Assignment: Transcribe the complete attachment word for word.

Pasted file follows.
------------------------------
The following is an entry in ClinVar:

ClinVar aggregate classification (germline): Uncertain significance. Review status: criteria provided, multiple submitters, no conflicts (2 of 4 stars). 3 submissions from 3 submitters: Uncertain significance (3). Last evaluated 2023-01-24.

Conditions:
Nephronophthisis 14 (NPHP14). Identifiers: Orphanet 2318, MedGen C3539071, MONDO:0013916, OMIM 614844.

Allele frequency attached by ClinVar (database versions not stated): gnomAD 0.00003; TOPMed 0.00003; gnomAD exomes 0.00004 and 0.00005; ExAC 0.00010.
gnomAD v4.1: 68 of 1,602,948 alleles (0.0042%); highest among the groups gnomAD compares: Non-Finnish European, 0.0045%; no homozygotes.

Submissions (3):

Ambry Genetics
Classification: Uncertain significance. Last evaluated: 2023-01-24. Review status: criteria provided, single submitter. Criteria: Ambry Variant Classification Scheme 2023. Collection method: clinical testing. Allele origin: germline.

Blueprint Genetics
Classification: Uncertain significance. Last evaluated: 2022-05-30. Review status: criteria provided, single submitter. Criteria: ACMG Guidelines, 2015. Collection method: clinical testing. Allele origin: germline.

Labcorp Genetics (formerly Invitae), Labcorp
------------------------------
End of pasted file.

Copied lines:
The following is an entry in ClinVar:

ClinVar aggregate classification (germline): Uncertain significance. Review status: criteria provided, multiple submitters, no conflicts (2 of 4 stars). 3 submissions from 3 submitters: Uncertain significance (3). Last evaluated 2023-01-24.

Conditions:
Nephronophthisis 14 (NPHP14). Identifiers: Orphanet 2318, MedGen C3539071, MONDO:0013916, OMIM 614844.

Allele frequency attached by ClinVar (database versions not stated): gnomAD 0.00003; TOPMed 0.00003; gnomAD exomes 0.00004 and 0.00005; ExAC 0.00010.
gnomAD v4.1: 68 of 1,602,948 alleles (0.0042%); highest among the groups gnomAD compares: Non-Finnish European, 0.0045%; no homozygotes.

Submissions (3):

Ambry Genetics
Classification: Uncertain significance. Last evaluated: 2023-01-24. Review status: criteria provided, single submitter. Criteria: Ambry Variant Classification Scheme 2023. Collection method: clinical testing. Allele origin: germline.

Blueprint Genetics
Classification: Uncertain significance. Last evaluated: 2022-05-30. Review status: criteria provided, single submitter. Criteria: ACMG Guidelines, 2015. Collection method: clinical testing. Allele origin: germline.

Labcorp Genetics (formerly Invitae), Labcorp